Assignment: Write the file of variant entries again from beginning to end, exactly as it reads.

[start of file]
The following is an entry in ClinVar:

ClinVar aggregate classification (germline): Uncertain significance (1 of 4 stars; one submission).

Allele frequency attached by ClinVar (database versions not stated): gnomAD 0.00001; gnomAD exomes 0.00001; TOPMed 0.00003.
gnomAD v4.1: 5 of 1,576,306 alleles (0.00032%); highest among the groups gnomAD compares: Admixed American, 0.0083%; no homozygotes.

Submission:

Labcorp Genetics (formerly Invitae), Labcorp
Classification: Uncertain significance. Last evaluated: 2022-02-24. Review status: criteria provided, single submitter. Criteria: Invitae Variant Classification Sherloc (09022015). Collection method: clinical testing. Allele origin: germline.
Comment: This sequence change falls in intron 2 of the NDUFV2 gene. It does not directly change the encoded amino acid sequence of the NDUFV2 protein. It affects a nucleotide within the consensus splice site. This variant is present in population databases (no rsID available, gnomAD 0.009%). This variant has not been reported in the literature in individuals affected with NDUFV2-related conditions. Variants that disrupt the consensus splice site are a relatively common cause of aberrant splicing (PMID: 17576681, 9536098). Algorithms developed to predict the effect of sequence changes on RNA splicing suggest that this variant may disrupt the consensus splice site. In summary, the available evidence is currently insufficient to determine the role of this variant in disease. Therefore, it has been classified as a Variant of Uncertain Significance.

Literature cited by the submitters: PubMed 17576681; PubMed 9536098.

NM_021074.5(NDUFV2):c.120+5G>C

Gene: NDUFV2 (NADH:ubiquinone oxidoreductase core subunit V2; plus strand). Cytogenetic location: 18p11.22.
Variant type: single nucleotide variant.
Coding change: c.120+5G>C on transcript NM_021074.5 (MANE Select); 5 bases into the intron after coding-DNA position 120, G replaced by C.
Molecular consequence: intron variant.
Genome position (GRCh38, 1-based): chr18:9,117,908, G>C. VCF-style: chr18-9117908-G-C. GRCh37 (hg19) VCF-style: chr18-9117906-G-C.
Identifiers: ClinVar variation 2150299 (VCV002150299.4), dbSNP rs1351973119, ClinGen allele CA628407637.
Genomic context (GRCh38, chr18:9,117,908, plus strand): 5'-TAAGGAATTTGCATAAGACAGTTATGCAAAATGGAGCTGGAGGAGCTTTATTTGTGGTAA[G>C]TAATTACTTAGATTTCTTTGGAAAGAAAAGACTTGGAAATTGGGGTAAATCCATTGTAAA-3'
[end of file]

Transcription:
The following is an entry in ClinVar:

ClinVar aggregate classification (germline): Uncertain significance (1 of 4 stars; one submission).

Allele frequency attached by ClinVar (database versions not stated): gnomAD 0.00001; gnomAD exomes 0.00001; TOPMed 0.00003.
gnomAD v4.1: 5 of 1,576,306 alleles (0.00032%); highest among the groups gnomAD compares: Admixed American, 0.0083%; no homozygotes.

Submission:

Labcorp Genetics (formerly Invitae), Labcorp
Classification: Uncertain significance. Last evaluated: 2022-02-24. Review status: criteria provided, single submitter. Criteria: Invitae Variant Classification Sherloc (09022015). Collection method: clinical testing. Allele origin: germline.
Comment: This sequence change falls in intron 2 of the NDUFV2 gene. It does not directly change the encoded amino acid sequence of the NDUFV2 protein. It affects a nucleotide within the consensus splice site. This variant is present in population databases (no rsID available, gnomAD 0.009%). This variant has not been reported in the literature in individuals affected with NDUFV2-related conditions. Variants that disrupt the consensus splice site are a relatively common cause of aberrant splicing (PMID: 17576681, 9536098). Algorithms developed to predict the effect of sequence changes on RNA splicing suggest that this variant may disrupt the consensus splice site. In summary, the available evidence is currently insufficient to determine the role of this variant in disease. Therefore, it has been classified as a Variant of Uncertain Significance.

Literature cited by the submitters: PubMed 17576681; PubMed 9536098.

NM_021074.5(NDUFV2):c.120+5G>C

Gene: NDUFV2 (NADH:ubiquinone oxidoreductase core subunit V2; plus strand). Cytogenetic location: 18p11.22.
Variant type: single nucleotide variant.
Coding change: c.120+5G>C on transcript NM_021074.5 (MANE Select); 5 bases into the intron after coding-DNA position 120, G replaced by C.
Molecular consequence: intron variant.
Genome position (GRCh38, 1-based): chr18:9,117,908, G>C. VCF-style: chr18-9117908-G-C. GRCh37 (hg19) VCF-style: chr18-9117906-G-C.
Identifiers: ClinVar variation 2150299 (VCV002150299.4), dbSNP rs1351973119, ClinGen allele CA628407637.
Genomic context (GRCh38, chr18:9,117,908, plus strand): 5'-TAAGGAATTTGCATAAGACAGTTATGCAAAATGGAGCTGGAGGAGCTTTATTTGTGGTAA[G>C]TAATTACTTAGATTTCTTTGGAAAGAAAAGACTTGGAAATTGGGGTAAATCCATTGTAAA-3'